Areas outside of education and transportation face rising costs as well that are not reflected in the TABOR limit. For instance, after a period in which savings from managed care offset rising health care costs, health care inflation is again projected to increase at faster than the general rate of inflation. And while the state population is projected to increase at an annual rate of about 1.6 percent to 1.8 percent over the next several years, the number of students graduating each year from public high schools a good predictor of workload pressure on institutions of higher learning is expected to increase by about 3.4 percent annually. The number of residents over age 65, a major portion of the workload for public health programs such as Medicaid, is projected to increase 3.4 percent annually. And the number of inmates in Colorado prisons is projected to increase at an annual rate of 6.6 percent.
As a result, funds available under the TABOR limit are unlikely to keep pace with the rising cost of existing services, much less provide additional funds to invest in public school facilities or in transportation. If Colorado attempts to finance new road and school construction within the TABOR limit, it is likely that the state will have to make significant cuts in other government programs such as social services, health care, and prison operation.
By going above the TABOR limit to finance road and school construction, Colorado may compensate at least in part for past years' disinvestment in roads and schools. Over the past ten years, state officials report and national comparisons show that Colorado education and transportation services have measurably declined. Since the mid-1980s, for example, the percentage of state roads rated "poor" has doubled, the student-teacher ratio in public schools has risen, and public school teacher salaries have fallen below the national average. The additional funds from Referendum B would allow the state to fix more roads and would ease the burden of facilities construction and renovation on cities, counties, local school districts, and institutions of higher learning, allowing them to reduce or reverse those declines in services.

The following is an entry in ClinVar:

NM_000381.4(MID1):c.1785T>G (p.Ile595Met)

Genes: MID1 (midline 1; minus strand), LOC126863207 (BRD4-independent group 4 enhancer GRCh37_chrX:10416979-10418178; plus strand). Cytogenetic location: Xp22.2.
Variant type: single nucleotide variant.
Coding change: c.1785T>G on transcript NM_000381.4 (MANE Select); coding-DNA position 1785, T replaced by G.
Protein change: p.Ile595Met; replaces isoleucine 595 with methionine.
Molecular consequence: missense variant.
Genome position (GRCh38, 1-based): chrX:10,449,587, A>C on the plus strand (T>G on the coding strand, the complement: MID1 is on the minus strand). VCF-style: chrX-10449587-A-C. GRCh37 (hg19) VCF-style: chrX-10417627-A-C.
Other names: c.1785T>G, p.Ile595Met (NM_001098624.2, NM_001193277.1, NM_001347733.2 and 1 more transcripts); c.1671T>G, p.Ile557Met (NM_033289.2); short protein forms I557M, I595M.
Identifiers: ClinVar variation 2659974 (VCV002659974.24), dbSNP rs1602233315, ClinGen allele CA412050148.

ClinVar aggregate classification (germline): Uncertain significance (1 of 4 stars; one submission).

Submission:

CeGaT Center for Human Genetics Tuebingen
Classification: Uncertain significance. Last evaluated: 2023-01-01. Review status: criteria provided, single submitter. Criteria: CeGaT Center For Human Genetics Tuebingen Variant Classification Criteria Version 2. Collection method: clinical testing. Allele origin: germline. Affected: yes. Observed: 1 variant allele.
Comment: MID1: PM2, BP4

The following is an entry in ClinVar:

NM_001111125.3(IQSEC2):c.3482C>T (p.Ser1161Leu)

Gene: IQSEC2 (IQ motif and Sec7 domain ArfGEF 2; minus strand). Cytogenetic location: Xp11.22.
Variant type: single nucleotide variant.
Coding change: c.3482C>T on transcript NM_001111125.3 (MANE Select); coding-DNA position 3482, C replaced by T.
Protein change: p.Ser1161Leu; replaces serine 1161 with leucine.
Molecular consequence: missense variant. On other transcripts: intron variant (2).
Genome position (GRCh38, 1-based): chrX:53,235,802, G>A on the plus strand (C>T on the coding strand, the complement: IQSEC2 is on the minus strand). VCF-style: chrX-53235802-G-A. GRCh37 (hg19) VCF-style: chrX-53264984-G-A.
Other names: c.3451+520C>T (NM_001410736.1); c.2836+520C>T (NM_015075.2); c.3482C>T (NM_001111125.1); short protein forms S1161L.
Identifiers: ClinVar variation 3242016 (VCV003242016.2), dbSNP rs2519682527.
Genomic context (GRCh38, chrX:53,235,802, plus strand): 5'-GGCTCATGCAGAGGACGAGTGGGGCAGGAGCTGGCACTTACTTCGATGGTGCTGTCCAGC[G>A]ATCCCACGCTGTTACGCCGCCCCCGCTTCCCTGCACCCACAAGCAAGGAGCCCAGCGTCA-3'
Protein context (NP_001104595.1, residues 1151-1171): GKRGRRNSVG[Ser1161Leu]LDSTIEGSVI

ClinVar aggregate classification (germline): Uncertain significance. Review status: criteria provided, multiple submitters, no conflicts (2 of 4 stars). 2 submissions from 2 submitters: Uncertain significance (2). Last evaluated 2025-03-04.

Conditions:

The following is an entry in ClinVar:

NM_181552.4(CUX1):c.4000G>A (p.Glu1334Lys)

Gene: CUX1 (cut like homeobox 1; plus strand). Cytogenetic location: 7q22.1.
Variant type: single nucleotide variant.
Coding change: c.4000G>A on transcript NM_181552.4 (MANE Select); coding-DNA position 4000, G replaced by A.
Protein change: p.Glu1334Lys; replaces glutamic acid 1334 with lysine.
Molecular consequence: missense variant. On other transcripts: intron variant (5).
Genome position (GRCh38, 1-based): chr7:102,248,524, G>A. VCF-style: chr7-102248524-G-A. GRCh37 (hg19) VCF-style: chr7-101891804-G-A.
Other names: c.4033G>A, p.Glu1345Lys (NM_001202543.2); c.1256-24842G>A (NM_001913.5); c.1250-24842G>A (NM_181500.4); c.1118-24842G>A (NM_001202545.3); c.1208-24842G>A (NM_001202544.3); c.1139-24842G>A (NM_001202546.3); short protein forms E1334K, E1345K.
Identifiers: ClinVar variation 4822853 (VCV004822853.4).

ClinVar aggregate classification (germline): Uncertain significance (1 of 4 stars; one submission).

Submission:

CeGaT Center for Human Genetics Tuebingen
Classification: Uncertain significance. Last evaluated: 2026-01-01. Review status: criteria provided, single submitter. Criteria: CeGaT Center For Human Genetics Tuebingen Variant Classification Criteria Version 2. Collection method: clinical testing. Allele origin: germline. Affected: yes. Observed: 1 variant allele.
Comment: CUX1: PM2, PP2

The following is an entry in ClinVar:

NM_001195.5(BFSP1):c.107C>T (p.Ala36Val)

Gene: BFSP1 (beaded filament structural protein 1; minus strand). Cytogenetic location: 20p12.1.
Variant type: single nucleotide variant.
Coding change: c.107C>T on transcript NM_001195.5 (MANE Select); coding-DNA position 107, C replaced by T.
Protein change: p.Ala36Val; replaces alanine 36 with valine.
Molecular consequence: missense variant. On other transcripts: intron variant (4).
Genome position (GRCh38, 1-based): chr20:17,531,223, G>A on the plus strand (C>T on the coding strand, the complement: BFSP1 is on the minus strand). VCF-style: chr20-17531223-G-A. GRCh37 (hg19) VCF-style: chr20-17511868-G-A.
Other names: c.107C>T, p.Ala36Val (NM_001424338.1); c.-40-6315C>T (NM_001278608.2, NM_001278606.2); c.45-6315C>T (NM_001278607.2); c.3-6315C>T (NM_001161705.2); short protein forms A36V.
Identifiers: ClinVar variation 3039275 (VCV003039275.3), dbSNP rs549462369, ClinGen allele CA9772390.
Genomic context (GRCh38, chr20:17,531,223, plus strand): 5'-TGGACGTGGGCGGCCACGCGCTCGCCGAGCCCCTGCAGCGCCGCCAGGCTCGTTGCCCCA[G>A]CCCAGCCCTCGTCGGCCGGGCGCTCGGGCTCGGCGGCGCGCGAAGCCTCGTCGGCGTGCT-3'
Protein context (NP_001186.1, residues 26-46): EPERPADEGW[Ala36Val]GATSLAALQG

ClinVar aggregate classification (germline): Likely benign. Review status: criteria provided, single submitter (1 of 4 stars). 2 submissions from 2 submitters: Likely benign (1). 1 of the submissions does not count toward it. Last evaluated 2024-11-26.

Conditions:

While the passage of Referendum B will allow the additional investments to be made, it will not substantially weaken the spending controls imposed by the TABOR limit. Current projections show that even with passage of Referendum B, state spending relative to the state's economy is likely to decline substantially over the next five years, and taxes will also decline.
- In 1992-93, state spending and revenue subject to the TABOR limit equaled almost 7.0 percent of personal income in the state.
- By fiscal year 2001-02, the last year for which Referendum B would authorize extra funding for roads and schools, current projections from the Colorado Legislative Council show that revenue and spending including the additional $200 million for roads and schools would equal 6.4 percent of personal income. After Referendum B expires the following fiscal year, spending would drop even more sharply.
This downward trend in spending, combined with the TABOR amendment's prohibition on enactment of new taxes or tax rate increases, suggest that Colorado's taxes already among the lowest in the country will not be increased under Referendum B. Colorado already collects less of its residents' incomes in state and local taxes than 44 other states and less than any of its seven neighboring states. Those rankings are likely to be relatively unchanged over the next several years whether or not Referendum B is enacted.